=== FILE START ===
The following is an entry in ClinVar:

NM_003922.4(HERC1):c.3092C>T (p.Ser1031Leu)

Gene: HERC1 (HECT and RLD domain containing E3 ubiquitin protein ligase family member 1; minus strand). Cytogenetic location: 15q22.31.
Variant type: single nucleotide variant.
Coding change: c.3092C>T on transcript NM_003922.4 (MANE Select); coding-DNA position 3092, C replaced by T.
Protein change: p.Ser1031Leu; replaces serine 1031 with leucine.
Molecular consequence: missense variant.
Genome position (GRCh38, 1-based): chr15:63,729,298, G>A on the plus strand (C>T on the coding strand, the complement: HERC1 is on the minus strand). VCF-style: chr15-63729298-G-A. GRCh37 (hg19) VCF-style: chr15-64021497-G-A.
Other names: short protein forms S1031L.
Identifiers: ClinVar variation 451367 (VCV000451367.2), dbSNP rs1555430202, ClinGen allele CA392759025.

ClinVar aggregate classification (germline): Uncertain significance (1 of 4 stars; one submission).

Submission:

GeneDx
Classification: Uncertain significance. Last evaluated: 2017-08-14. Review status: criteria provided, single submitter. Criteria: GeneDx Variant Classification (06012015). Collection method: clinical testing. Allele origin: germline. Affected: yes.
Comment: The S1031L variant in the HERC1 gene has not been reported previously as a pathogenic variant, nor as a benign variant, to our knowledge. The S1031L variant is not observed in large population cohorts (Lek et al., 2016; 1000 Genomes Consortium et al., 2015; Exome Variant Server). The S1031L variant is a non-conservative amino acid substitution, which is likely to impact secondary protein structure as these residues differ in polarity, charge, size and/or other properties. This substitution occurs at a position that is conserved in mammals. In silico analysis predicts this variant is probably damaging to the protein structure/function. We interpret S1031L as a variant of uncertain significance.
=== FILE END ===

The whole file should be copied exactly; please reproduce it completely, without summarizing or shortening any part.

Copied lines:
The following is an entry in ClinVar:

NM_003922.4(HERC1):c.3092C>T (p.Ser1031Leu)

Gene: HERC1 (HECT and RLD domain containing E3 ubiquitin protein ligase family member 1; minus strand). Cytogenetic location: 15q22.31.
Variant type: single nucleotide variant.
Coding change: c.3092C>T on transcript NM_003922.4 (MANE Select); coding-DNA position 3092, C replaced by T.
Protein change: p.Ser1031Leu; replaces serine 1031 with leucine.
Molecular consequence: missense variant.
Genome position (GRCh38, 1-based): chr15:63,729,298, G>A on the plus strand (C>T on the coding strand, the complement: HERC1 is on the minus strand). VCF-style: chr15-63729298-G-A. GRCh37 (hg19) VCF-style: chr15-64021497-G-A.
Other names: short protein forms S1031L.
Identifiers: ClinVar variation 451367 (VCV000451367.2), dbSNP rs1555430202, ClinGen allele CA392759025.

ClinVar aggregate classification (germline): Uncertain significance (1 of 4 stars; one submission).

Submission:

GeneDx
Classification: Uncertain significance. Last evaluated: 2017-08-14. Review status: criteria provided, single submitter. Criteria: GeneDx Variant Classification (06012015). Collection method: clinical testing. Allele origin: germline. Affected: yes.
Comment: The S1031L variant in the HERC1 gene has not been reported previously as a pathogenic variant, nor as a benign variant, to our knowledge. The S1031L variant is not observed in large population cohorts (Lek et al., 2016; 1000 Genomes Consortium et al., 2015; Exome Variant Server). The S1031L variant is a non-conservative amino acid substitution, which is likely to impact secondary protein structure as these residues differ in polarity, charge, size and/or other properties. This substitution occurs at a position that is conserved in mammals. In silico analysis predicts this variant is probably damaging to the protein structure/function. We interpret S1031L as a variant of uncertain significance.